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Re: simple prob?

From: Phi Debian
Subject: Re: simple prob?
Date: Fri, 2 Jul 2021 17:45:23 +0200

Ha yes I lost sight of <(jobs -t), I think it is a good improvement to the
challenge :)

Regarding the local t, you right, I missed to precise that any function
that do output parameters via nameref should namespace all their locals and
check the namespace that is indeed a bit combersome, that's why I tend to
stay away from that :) yet it was asked..

Here I typed to fast (challenged by providing the shortest answer :) ) and
throwed  away my basics principles :)

Regarding the code injection I am not sure I got it.

If you are sitting at a prompt, why would you trick

unicorn:~$ njobs_ref 'x[0$(date>&2)]'

when you could simply type
unicorn:~$ date

I assume protected script/source (the ones you can't write into), are wise
enough not to run command based on user input, in short I guess no
protected script are doing thing like read in; eval $in :) that is the
simplest code injection :) and then would never let you have a chance to
enter 'x[0$(date>&2)]' at any time.

In all case since doing output parameter require some kind of name spacing
check it would reject input of the form 'x[0$(date>&2)]'

I guess a typical output parameter function should ressemble something like

function foo
{ [[ ! "$1" =~ ^[a-zA-Z_][a-zA-Z0-9_]*$ ]]   &&
  echo "Invalid parameter name '$1'" >&2 &&
  return 1
  [ "${1:0:4}" = "foo_" ] && echo "Namespace collision '$1' " >&2 &&
  return 1

  typeset -n foo_out="$1"

This one reject the bad 'x[0$(date>&2)]' only accept scalar variable names
as output parameter and reject scalar in the foo() namespace.

On Fri, Jul 2, 2021 at 2:01 PM Greg Wooledge <greg@wooledge.org> wrote:

> On Fri, Jul 02, 2021 at 09:09:34AM +0200, Phi Debian wrote:
> > PW$ function njobs
> > > { [ "$1" != "n" ] && typeset -n n="$1"
> > >    typeset -a t ; readarray t <<<"$(jobs)" ;n=${#t[@]}
> > > }
> <<<$() is a poor imitation of < <() which is what you really want.
> readarray -t t < <(jobs); n=${#t[@]}
> Combining <<< and $() only gives an approximation of the same result
> (the command substitution strips off all trailing newline characters,
> and then the here-string syntax appends one newline), and it's less
> efficient, because it involves slurping the entire input into memory,
> then writing it out to a temporary file, then opening the temporary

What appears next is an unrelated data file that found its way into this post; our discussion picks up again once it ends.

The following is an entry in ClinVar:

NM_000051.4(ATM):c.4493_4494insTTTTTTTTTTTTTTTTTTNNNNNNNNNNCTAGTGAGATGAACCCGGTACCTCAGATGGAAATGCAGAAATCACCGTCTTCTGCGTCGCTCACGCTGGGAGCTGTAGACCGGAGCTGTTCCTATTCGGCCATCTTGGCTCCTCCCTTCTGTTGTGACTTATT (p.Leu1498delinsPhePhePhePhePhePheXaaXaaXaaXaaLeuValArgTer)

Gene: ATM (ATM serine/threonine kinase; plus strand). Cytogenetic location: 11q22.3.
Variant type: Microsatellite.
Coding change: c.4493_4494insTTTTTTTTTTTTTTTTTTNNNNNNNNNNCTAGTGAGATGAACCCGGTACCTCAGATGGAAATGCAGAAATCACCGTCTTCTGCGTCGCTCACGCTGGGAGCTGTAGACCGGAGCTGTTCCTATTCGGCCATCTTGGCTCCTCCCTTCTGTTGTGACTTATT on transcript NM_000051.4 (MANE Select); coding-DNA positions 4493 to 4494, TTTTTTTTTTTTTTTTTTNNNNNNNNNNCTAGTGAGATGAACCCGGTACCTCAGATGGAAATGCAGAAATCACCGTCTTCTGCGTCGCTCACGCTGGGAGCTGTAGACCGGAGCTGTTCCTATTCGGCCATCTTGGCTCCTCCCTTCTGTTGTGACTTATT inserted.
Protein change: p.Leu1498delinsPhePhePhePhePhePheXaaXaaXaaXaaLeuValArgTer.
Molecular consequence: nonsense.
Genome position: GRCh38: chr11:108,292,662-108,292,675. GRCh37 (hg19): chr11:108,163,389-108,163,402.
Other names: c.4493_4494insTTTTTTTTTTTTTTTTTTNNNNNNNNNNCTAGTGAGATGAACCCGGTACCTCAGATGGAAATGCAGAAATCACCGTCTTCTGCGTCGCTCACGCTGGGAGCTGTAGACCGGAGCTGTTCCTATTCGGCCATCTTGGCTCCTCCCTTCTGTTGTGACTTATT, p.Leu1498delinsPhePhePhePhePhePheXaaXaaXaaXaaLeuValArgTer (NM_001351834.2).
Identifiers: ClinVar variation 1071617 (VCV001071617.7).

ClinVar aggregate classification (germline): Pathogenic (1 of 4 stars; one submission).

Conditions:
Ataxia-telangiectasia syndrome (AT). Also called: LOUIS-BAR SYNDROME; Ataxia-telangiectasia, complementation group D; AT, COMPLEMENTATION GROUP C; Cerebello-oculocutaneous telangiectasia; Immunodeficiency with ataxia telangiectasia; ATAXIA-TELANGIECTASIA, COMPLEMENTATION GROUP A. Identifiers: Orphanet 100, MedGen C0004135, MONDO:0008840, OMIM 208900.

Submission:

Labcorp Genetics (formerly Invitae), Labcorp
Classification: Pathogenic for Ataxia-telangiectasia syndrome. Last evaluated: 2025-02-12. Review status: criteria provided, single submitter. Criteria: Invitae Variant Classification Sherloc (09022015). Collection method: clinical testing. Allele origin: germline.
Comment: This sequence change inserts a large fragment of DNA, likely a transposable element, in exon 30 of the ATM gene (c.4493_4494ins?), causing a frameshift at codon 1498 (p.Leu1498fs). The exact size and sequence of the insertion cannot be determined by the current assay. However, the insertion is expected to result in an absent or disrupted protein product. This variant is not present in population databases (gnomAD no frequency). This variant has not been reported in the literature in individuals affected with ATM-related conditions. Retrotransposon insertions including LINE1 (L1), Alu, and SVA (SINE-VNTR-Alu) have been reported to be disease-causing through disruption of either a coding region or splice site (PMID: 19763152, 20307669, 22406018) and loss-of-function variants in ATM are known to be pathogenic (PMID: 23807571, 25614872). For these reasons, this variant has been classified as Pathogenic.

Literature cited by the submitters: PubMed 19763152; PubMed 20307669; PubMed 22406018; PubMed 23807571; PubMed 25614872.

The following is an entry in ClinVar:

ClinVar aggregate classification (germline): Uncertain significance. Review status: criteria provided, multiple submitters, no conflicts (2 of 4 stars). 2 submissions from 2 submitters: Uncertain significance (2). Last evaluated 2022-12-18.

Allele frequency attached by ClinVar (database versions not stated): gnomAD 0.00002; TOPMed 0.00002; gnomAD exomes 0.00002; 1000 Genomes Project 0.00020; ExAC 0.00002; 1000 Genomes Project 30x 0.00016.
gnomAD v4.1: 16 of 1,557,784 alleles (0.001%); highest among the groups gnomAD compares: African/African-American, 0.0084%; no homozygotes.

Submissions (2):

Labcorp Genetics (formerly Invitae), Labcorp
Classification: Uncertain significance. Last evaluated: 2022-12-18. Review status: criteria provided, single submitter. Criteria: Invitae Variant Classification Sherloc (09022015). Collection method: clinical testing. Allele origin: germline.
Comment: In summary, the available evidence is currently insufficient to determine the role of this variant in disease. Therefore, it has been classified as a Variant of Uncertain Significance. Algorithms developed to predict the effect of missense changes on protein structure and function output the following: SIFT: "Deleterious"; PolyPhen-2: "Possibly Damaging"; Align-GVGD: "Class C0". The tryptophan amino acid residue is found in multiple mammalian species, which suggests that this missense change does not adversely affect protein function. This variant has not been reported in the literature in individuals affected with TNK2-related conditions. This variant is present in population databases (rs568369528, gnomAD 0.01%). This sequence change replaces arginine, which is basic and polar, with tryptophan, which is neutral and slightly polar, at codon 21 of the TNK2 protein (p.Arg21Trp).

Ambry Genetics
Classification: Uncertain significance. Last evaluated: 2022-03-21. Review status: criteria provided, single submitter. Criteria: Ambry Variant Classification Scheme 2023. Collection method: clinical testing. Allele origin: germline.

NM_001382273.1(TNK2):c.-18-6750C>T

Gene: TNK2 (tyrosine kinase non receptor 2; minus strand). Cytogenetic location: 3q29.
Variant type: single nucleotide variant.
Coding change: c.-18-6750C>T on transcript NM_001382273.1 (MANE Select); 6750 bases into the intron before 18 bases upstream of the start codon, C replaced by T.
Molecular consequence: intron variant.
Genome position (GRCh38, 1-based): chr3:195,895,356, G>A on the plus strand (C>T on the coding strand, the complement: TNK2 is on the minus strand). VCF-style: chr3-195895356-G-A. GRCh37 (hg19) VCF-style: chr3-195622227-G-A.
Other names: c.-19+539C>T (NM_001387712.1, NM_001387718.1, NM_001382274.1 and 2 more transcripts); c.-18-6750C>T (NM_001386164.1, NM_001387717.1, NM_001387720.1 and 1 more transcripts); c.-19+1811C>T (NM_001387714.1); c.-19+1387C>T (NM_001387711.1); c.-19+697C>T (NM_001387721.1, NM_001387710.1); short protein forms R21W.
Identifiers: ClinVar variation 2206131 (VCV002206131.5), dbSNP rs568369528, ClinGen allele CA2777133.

> file for input and unlinking it, then reading it back in a second time.
> Using < <() avoids the newline alterations and the temporary file.
> (Note: in some sufficiently new versions of bash, there may not be a
> temporary file in some cases.  But it's still not the best solution,
> as it still involves storing and reading the whole output multiple times.)
> Stepping back a moment, you're using the name reference version of the
> "pass an output variable by reference" strategy.  This requires bash 4.3,
> which is reasonable, and it requires some additional sanity checks which
> you did not show.
> What's really interesting to me is that you did a *partial* sanity check,
> refusing to create a circular name reference if the user passed "n"
> as their output variable name.  But you forgot to check for "t", which is
> another local variable you're using.  Also, in Linda's original example,
> the output variable was literally named "n", so choosing that as your
> name reference and explicitly disallowing it is a really spiteful choice.
> Finally, you didn't do any sanity checking of the output variable name
> (beyond comparing it to one of your two local variable names), so your
> function is susceptible to the same code injection attacks we discussed
> earlier in the thread.
> unicorn:~$ njobs_ref() { typeset -n n="$1"; n=42; }
> unicorn:~$ njobs_ref 'x[0$(date>&2)]'
> Fri Jul  2 07:54:49 EDT 2021
> As I mentioned a few days ago, all variants of the "pass a variable name
> by reference" method are basically equivalent to each other, and all
> of them need input sanity checking in order to avoid code injections.
> (Some of the variants avoid *some* flavors of code injection, but none of
> them avoid this one.)

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